FDA study: Newer contraceptives carry higher risks

New may not be better, at least when it comes to hormonal contraception. Safety data released this week not only add to the evidence that birth control pills containing a particular synthetic hormone carry higher-than-previously-thought risks of blood clots, but also raise more questions about other new-generation products, such as contraceptive patches and vaginal rings.

First, a new study of 1.3 million Danish women found that newer pills containing drospirenone, an active ingredient in Bayer's Yaz line of products, were linked to a sixfold increase in dangerous blood clots. Published in the BMJ, the study found that older contraceptives containing levonorgestrel instead of drospirenone had a threefold risk of the clots. As the New York Times reports, however, the journal warned against exaggerating the risk.

That was Tuesday. Yesterday, the FDA issued a communique that expanded the worry beyond Bayer's products. Women using Yaz did have significantly higher rates of blood clots than women using older pills, the agency found in a review of 800,000 American women's medical histories. Women using Johnson & Johnson's patch, Ortho Evra, and Merck's NuvaRing also experienced a higher rate of complications, the FDA said.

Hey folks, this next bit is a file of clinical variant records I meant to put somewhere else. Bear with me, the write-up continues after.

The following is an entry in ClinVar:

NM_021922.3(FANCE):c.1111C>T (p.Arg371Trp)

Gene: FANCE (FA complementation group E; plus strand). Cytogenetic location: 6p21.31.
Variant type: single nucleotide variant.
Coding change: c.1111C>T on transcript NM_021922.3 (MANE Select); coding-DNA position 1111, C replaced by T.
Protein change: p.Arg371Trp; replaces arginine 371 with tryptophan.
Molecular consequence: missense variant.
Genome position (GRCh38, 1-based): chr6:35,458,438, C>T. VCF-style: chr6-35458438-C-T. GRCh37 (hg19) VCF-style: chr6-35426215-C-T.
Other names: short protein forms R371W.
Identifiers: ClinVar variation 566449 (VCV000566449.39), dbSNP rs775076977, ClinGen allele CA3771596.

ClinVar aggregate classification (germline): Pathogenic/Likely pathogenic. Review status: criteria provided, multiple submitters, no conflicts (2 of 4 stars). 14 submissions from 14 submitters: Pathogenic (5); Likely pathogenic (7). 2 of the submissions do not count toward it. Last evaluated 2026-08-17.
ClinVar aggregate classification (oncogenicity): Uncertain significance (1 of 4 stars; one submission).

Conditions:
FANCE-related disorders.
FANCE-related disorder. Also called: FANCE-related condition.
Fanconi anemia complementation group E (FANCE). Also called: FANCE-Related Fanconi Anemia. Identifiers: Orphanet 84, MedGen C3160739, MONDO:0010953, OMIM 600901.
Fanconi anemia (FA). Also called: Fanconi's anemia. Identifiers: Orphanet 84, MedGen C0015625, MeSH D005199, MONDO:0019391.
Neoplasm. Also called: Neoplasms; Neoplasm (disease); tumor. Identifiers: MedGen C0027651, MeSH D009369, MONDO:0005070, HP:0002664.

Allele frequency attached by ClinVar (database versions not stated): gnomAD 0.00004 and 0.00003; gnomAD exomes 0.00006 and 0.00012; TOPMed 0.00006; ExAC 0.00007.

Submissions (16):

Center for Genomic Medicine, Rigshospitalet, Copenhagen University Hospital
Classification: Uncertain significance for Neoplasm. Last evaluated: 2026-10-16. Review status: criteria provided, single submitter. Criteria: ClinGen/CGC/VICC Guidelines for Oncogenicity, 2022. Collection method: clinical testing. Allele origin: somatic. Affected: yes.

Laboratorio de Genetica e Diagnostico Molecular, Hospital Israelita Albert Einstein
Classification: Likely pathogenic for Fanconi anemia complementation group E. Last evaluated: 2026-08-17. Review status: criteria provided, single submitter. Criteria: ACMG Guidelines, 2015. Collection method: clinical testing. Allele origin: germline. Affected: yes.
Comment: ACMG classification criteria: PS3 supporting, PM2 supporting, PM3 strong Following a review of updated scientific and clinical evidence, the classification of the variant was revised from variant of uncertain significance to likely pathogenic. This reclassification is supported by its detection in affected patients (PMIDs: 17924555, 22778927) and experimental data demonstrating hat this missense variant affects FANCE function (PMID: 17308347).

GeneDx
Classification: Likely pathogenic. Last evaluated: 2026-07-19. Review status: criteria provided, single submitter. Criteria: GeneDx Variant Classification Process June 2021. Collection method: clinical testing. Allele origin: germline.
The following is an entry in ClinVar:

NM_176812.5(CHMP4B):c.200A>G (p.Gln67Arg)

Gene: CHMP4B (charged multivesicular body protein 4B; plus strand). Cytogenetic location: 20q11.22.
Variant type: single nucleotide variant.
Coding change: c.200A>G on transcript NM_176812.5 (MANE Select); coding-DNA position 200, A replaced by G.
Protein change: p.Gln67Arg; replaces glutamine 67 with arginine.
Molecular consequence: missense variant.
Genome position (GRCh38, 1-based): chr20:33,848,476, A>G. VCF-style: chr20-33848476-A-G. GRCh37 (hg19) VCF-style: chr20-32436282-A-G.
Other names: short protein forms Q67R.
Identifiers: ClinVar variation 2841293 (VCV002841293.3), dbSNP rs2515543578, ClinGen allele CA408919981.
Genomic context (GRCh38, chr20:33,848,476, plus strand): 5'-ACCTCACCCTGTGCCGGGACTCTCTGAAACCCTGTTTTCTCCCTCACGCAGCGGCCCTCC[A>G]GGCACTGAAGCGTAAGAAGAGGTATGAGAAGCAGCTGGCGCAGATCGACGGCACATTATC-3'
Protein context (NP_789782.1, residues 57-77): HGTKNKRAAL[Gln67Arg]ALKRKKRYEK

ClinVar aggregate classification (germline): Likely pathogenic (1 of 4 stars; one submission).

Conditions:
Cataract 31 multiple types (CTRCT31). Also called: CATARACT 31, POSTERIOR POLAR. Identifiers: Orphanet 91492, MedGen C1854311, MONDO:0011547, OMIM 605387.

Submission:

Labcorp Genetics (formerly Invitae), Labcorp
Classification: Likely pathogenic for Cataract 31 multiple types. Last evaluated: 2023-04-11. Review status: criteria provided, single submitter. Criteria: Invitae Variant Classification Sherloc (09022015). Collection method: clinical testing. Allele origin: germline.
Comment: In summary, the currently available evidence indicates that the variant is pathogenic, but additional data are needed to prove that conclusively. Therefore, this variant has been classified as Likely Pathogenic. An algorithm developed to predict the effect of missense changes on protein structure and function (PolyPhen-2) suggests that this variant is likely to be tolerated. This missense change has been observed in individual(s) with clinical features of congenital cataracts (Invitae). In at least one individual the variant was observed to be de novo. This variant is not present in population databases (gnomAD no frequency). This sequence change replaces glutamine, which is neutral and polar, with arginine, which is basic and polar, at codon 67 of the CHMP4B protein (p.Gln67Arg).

The new studies add to the mix of conflicting data on newer contraceptives. The FDA says the latest data will be on the agenda of a Dec. 8 advisory panel meeting convened to discuss hormonal birth control's risks. Bayer has said that the risk of its pills is comparable to that of other hormonal contraceptives. Officials wouldn't comment on the latest data when the NYT asked. We will, however, hear from the company at the advisory panel meeting. For what it's worth, Yaz is Bayer's second-biggest seller.

- read the alert from FDA

- see the NYT piece

- get more from Bloomberg

- check out the AFP story

Related Articles:
FDA turns to advisory panel for Yaz safety analysis
FDA reviews risks of drospirenone contraceptives